As someone who generally disliked science in high school, I will say the astronomy portion of my ninth grade Earth and Science class was one of my favorites. I actually enjoyed memorizing the different moon, star, and constellation names because they were all based on Greek and Roman mythology, and I was obsessed with the shenanigans of the gods and goddesses of Mount Olympus.
Also, there’s just something intensely magical about studying the night sky.
When my friend and I found out that stargazing was one of the top things to do in the Atacama Desert, we knew we had to include some sort of astronomy tour into our agenda. After all, we were both from suburban areas in Pennsylvania. The night skies never looked as clear as they did for us in northern Chile.
After reaching out to Jorge Canto, we joined one of his tours at the end of our first full day in San Pedro. His tour, the SAT 1 Special Astronomical Tour, is one of the top rated in the Atacama Desert, and after spending four hours with him and a few other visitors, I can see why.
It’s pretty clear that Jorge has dedicated his life to the stars, and he loves sharing his knowledge with cursory travelers. He grew up watching the night sky with his grandmother and family in Toconao village and spent his free time studying astronomy.
The Atacama Desert Stargazing Tour
Jorge picked all of us up from our respective hotels and guesthouses around 8:00 p.m. He says his tours only go up to 14, though the average is around 7-8.
He then drove out to a designated area for stargazing. Here he had comfortable seats and blankets for the first half of the tour: a beginner’s astronomy class. Don’t worry, you won’t be bored. His own natural enthusiasm for the topic shines through, and he knows how to keep things interesting.
Trust me, we had just made the poor decision of biking nearly 50 km around Valle de la Luna with little water earlier that day, and we were both wide awake the whole time.
After you’ve covered the basics and had a quick snack break (provided by his lovely wife), he’ll take you around to each of his telescopes to get a closer view of the very stars you just studied. It really is interesting being able to get such a close view of the specific stars. You’ll get close enough to see the slight color differences and tiny clusters normally invisible to the human eye.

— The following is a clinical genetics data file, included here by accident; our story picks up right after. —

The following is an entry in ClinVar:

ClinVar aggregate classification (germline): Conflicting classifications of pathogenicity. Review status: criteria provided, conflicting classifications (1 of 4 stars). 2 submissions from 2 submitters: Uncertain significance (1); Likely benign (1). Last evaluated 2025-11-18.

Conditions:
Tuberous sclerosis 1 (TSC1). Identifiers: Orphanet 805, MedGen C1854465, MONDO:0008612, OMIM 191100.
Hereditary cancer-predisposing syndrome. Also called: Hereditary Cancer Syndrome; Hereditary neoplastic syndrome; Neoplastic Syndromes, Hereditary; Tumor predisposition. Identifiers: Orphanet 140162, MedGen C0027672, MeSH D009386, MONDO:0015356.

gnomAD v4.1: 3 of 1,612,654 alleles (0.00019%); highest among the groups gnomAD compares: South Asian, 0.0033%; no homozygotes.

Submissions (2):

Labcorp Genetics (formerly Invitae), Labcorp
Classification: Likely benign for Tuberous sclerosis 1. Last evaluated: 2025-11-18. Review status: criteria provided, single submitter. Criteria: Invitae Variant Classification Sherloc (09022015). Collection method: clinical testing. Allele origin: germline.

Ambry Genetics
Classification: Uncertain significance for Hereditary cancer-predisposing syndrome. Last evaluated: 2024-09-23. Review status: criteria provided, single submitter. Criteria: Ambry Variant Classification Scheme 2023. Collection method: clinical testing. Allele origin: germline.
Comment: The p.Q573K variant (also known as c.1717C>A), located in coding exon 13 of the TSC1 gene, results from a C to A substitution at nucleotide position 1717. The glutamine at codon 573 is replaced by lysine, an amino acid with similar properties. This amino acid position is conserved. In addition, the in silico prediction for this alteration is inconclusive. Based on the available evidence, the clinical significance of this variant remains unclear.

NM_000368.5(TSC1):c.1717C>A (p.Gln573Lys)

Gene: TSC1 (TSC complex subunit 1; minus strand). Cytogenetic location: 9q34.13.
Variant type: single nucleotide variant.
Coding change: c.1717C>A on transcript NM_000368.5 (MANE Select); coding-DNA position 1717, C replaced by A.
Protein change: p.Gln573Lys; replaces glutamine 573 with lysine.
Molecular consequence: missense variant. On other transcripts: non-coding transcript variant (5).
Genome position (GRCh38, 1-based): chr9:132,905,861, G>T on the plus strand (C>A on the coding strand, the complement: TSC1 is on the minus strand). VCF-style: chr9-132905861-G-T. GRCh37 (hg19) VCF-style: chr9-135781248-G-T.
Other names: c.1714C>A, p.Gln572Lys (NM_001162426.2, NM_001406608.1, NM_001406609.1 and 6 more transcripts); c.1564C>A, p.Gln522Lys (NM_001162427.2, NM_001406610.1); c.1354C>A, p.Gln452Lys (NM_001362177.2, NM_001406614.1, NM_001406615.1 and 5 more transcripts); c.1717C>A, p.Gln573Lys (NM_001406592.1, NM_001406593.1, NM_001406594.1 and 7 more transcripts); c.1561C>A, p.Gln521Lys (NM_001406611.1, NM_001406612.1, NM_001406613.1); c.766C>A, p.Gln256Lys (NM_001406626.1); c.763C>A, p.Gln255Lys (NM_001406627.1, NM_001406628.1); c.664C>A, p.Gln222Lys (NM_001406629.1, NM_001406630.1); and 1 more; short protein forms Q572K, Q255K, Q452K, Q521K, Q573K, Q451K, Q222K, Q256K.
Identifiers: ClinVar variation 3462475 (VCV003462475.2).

Towards the end of the night, he’ll teach you how to photograph the night sky. He even has a few tripods set up in case you forget your own, and if you don’t even have a proper camera for viewing, he takes plenty of his own for you to enjoy.
More Information on Atacama Desert Stargazing
- Book your tour with Jorge by using the contact form on his site.
- While we were on the SAT 1 Special Astronomical Tour and thought it was perfect, especially if you have no prior knowledge or experience, you can check out the different offerings here. The tours range from 80 USD – 310 USD.
- Remember, as with most of what we experienced with Chile, you pay at the end of the tour. You can also tip about 10-15% or more. We found that paying is US dollars in general wound up being just a bit cheaper than in pesos.
- Dress warmly! The desert night is no joke. At minimal wear a warm pair of leggings, sneakers, a thicker top, and a jacket. Yes, you’ll have a cozy blanket, hot chocolate, and, later, heaters, but you’ll still get pretty cold if poorly dressed! And nothing can be quite as miserable as freezing for four hours in the desert night.
Have you ever been on a stargazing tour?
Even if you have no interest in astronomy, you’ll seriously enjoy Jorge’s class and tour. I mean, how many tour guides not only remember your name and the proper spelling but can do this?
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Disclosure: This post was made in collaboration with Stargazing Atacama. All opinions are my own.